It was one of the plane fares bought before the trip started and impossible to change because it was too costly. I would have about six hours to drive back to New York for a five and a half hour drive. There was not much wiggle room.
One of the coolest things about the PNC Park-is the size of left field center scoreboard. They play a four minute introduction at the start of the game that shows years of Pirate highlights and it always pumps me up. Then there is a segment where a cartoon pirate is away at sea with his crew and they come across the opposite team boat. A 3 minute battle ensues with the Pirates crew eventually taking ownership of the other boat. The pirate laughs and then it is game time.
The scenery is beautiful with the backdrop. The big green fence in right-center field has ‘Pirates’ perfectly hedged in shrubs. The only thing that is kind of weird is you can’t walk in the general area entirely across the outfield sectors. The seat’s in right field are in the 3rd level and is quite a shot from home plate to hit a home run. It is even a better sight at night with the bright lights of all the bridges illuminating the park. If only the franchise was in better shape.
The food courts are impressive for the limited amount of people attending. They are quick with the vendors—and have some of the longest serving staff of any in the majors.
In the left field bleachers there is a sit in restaurant that features live performances out on the patio deck including ‘mariachi band’s’ and groups that sing ‘a cappella.’ There is not much going on downtown directly around the park inside of the bridges that does not pertain to the ball game.
That night began sunny but soon clouds over giving me the worry of a rain out. The Houston Astros ran out to a 3-0 lead on a towering homer by Carlos Lee. The Pirates responded with a 4 run bottom of first. The inning took about forty-minutes and I was in time trouble again.
Fast forward to the 4th inning and it was 10-7 Pittsburgh—and we were already nearing 9:15 PM. I was sweating the game big time. If I left about 10:30 PM—I would be in massive trouble. I had done the drive from Pittsburgh to New York a few times before so I had some confidence to make good time.
It is a scheduling nightmare the certain Monday and Thursday baseball games on the condensed nights of the MLB when you are chasing this record.
There were not too many other nights I could see the Pirates playing. Again I was thinking about the July.9th restart option.
I was happy to see a quick 5th and 6th inning. The only thing that made me happier then that—was the game went the last 5 innings—only with one hit, and no runs after 17 runs in the 1st four innings. The last 5 innings only elapsed 40 more minutes in time.
I thanked the ushers for signing my logbook and ran out of the southwest corner near the ‘Clemente Bridge.’ I was happy at this moment it was Pittsburgh—as the crowd was smaller to navigate back to the highway. I had 7 hours in order to make it there for an hour before my flight.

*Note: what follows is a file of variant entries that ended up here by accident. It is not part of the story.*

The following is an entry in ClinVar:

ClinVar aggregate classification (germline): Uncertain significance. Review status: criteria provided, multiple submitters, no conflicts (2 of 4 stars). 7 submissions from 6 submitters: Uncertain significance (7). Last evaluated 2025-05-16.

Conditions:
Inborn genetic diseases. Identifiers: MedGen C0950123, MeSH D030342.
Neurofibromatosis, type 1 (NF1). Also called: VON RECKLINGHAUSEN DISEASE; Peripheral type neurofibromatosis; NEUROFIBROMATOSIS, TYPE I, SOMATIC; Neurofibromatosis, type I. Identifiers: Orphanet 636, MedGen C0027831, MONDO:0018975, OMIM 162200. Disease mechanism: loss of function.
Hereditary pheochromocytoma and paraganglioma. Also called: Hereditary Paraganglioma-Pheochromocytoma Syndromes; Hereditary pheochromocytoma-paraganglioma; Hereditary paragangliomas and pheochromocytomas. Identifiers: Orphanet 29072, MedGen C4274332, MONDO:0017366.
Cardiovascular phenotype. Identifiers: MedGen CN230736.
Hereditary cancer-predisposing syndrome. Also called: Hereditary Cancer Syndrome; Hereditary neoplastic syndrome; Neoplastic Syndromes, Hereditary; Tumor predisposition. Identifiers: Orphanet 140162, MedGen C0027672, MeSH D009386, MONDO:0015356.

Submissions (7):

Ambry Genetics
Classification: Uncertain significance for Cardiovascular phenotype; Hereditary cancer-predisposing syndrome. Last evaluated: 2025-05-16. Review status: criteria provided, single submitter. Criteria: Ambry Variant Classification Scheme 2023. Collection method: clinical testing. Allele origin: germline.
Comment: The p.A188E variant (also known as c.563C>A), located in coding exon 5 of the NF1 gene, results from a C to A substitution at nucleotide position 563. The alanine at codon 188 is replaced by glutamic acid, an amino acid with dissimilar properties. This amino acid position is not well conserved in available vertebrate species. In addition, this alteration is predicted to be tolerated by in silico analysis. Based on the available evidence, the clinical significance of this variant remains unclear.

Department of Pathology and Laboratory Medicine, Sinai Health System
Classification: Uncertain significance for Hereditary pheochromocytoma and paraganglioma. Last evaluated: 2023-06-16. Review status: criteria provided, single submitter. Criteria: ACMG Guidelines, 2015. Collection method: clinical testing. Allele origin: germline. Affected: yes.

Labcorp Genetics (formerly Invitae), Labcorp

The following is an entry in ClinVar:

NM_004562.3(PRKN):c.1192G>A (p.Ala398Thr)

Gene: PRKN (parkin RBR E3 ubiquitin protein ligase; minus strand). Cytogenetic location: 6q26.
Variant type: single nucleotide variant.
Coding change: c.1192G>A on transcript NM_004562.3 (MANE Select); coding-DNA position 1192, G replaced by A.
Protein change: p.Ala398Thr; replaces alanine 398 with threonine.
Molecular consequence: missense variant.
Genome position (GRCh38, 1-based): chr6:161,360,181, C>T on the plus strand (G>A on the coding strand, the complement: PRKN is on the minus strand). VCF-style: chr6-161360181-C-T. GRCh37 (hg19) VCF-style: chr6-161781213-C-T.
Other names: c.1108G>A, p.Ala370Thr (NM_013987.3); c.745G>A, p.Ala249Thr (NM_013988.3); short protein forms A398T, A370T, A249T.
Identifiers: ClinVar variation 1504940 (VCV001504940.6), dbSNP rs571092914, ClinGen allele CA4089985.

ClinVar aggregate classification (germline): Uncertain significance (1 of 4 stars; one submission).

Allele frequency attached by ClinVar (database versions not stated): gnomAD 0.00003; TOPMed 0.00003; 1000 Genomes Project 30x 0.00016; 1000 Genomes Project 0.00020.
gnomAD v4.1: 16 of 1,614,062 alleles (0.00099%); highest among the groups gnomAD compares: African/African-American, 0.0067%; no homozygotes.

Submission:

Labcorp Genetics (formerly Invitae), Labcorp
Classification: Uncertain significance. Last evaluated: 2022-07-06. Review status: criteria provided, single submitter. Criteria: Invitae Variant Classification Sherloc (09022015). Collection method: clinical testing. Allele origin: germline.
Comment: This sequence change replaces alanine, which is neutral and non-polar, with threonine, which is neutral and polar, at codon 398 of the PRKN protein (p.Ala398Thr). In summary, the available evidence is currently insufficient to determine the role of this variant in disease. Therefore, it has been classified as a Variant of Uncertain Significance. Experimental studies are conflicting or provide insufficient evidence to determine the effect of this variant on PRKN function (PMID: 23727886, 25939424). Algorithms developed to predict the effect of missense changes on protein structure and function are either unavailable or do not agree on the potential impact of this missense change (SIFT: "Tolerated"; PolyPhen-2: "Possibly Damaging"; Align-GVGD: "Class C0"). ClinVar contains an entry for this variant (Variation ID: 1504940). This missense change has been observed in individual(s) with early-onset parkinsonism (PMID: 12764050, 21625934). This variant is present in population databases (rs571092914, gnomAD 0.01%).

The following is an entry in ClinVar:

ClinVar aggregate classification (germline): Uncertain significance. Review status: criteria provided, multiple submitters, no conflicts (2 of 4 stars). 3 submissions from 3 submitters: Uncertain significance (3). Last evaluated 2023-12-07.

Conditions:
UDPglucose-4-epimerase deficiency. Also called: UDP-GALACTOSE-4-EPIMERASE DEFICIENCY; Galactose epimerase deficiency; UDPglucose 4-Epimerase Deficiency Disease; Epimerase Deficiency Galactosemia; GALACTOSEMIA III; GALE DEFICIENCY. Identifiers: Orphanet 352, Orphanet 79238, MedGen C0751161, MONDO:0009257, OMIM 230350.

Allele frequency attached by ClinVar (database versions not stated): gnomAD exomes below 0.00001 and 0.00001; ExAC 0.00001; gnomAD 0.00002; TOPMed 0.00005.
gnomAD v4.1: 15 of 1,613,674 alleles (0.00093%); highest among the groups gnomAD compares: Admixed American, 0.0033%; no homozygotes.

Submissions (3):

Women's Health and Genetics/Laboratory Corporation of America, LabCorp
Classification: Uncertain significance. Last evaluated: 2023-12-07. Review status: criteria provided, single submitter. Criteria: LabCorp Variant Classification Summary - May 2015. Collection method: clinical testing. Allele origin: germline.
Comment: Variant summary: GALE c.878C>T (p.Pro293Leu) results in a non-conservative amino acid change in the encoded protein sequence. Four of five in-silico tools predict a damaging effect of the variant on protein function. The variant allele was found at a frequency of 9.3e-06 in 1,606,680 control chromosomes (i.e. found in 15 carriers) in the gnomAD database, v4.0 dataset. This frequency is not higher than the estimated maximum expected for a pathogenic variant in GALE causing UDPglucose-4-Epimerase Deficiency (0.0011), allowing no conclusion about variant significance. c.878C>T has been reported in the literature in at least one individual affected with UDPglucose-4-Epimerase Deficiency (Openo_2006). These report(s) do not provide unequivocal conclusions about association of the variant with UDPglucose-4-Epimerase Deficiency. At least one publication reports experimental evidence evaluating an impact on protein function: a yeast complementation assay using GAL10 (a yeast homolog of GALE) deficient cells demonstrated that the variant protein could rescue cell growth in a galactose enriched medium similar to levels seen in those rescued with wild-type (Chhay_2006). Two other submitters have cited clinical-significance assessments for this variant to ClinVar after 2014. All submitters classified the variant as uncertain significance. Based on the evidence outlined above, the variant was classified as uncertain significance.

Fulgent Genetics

I had prepaid the parking fare in the business garage, and was horrified to see the PT Cruiser I had rented the previous week in New York had now been keyed by someone. I was relieved that I had added the extra insurance to the car rental-which I usually forego however, because of the New York City garage experience the last time I had been to New York—I took the insurance.
This was still a concern. The car rental place would certainly want to discuss this. Just like some other rentals the scratches were not too visible and for a minute I thought they had been there the whole time. The scratches were on the passenger side so I had not seen that area much in the week. I pressed on.
I was revving on adrenaline as the time and miles wore away. I stopped at the edge of NJ State to stop for gas. All I had to do was go through the Lincoln Tunnel merge onto the ‘FDR’—in order to merge onto the 495-S Long Island Expressway. It was just after 4:40 AM-when I was headed for the tunnel.
“You have got be friggin kiddin me!!!! I yelled as I approached the tunnel which was closed for construction. I was at a loss for what was next. I knew the FDR would take me to the bridge I needed to take over. I then remembered the “Holland Tunnel” would work. I starting making way in that direction as panic set in. It was only starting to become daylight. At 5:00 AM-I made it to ‘Times Sqaure.’ I then finally made it to the FDR before merging onto the 495—and was on the Brooklyn-Queens-Expressway within reason.
Then the fun began. LGA is an airport dropped into a rural neighborhood. I made it to the airport okay—the problem was the car rental place was up the street. I arrived into ‘Thrifty Car Rental’ at 5:25 AM-with the flight leaving at six sharp I had a chance at that point.
I was on the shuttle bus awaiting the driver to leave for the airport which would have taken about 5 minutes—maybe another 10 minutes for early morning security and then I would have 10 minutes to run to the gate. The shuttle was away.